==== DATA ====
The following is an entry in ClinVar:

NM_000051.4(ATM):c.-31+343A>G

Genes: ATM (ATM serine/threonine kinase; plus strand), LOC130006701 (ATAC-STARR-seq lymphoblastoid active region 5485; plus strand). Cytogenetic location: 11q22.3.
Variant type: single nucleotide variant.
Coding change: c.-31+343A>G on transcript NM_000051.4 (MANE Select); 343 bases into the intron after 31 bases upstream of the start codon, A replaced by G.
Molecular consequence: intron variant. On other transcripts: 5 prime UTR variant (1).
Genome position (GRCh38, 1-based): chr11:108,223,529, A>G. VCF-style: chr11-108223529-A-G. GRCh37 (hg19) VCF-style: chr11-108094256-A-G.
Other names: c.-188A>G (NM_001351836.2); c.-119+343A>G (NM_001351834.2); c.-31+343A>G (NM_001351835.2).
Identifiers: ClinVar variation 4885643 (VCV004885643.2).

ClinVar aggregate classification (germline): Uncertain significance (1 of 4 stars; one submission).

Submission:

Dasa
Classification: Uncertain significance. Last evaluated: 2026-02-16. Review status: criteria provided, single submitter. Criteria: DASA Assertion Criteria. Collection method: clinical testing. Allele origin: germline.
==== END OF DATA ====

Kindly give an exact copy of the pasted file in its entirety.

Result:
The following is an entry in ClinVar:

NM_000051.4(ATM):c.-31+343A>G

Genes: ATM (ATM serine/threonine kinase; plus strand), LOC130006701 (ATAC-STARR-seq lymphoblastoid active region 5485; plus strand). Cytogenetic location: 11q22.3.
Variant type: single nucleotide variant.
Coding change: c.-31+343A>G on transcript NM_000051.4 (MANE Select); 343 bases into the intron after 31 bases upstream of the start codon, A replaced by G.
Molecular consequence: intron variant. On other transcripts: 5 prime UTR variant (1).
Genome position (GRCh38, 1-based): chr11:108,223,529, A>G. VCF-style: chr11-108223529-A-G. GRCh37 (hg19) VCF-style: chr11-108094256-A-G.
Other names: c.-188A>G (NM_001351836.2); c.-119+343A>G (NM_001351834.2); c.-31+343A>G (NM_001351835.2).
Identifiers: ClinVar variation 4885643 (VCV004885643.2).

ClinVar aggregate classification (germline): Uncertain significance (1 of 4 stars; one submission).

Submission:

Dasa
Classification: Uncertain significance. Last evaluated: 2026-02-16. Review status: criteria provided, single submitter. Criteria: DASA Assertion Criteria. Collection method: clinical testing. Allele origin: germline.